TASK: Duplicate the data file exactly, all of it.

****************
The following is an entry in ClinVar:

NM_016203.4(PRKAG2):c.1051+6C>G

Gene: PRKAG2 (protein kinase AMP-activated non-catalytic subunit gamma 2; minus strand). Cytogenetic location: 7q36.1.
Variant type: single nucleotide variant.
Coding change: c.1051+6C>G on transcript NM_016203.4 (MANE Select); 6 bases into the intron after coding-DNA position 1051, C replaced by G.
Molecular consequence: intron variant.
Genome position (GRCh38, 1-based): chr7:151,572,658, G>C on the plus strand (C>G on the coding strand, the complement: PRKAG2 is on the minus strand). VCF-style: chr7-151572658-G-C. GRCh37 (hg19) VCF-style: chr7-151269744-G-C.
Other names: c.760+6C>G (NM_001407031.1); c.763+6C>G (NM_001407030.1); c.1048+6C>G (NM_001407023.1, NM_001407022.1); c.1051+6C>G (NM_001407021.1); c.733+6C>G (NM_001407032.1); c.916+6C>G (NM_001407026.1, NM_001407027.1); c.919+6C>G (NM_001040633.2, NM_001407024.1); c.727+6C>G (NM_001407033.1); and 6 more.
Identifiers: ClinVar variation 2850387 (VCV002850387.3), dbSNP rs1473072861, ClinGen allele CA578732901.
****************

The following is an entry in ClinVar:

NM_016203.4(PRKAG2):c.1051+6C>G

Gene: PRKAG2 (protein kinase AMP-activated non-catalytic subunit gamma 2; minus strand). Cytogenetic location: 7q36.1.
Variant type: single nucleotide variant.
Coding change: c.1051+6C>G on transcript NM_016203.4 (MANE Select); 6 bases into the intron after coding-DNA position 1051, C replaced by G.
Molecular consequence: intron variant.
Genome position (GRCh38, 1-based): chr7:151,572,658, G>C on the plus strand (C>G on the coding strand, the complement: PRKAG2 is on the minus strand). VCF-style: chr7-151572658-G-C. GRCh37 (hg19) VCF-style: chr7-151269744-G-C.
Other names: c.760+6C>G (NM_001407031.1); c.763+6C>G (NM_001407030.1); c.1048+6C>G (NM_001407023.1, NM_001407022.1); c.1051+6C>G (NM_001407021.1); c.733+6C>G (NM_001407032.1); c.916+6C>G (NM_001407026.1, NM_001407027.1); c.919+6C>G (NM_001040633.2, NM_001407024.1); c.727+6C>G (NM_001407033.1); and 6 more.
Identifiers: ClinVar variation 2850387 (VCV002850387.3), dbSNP rs1473072861, ClinGen allele CA578732901.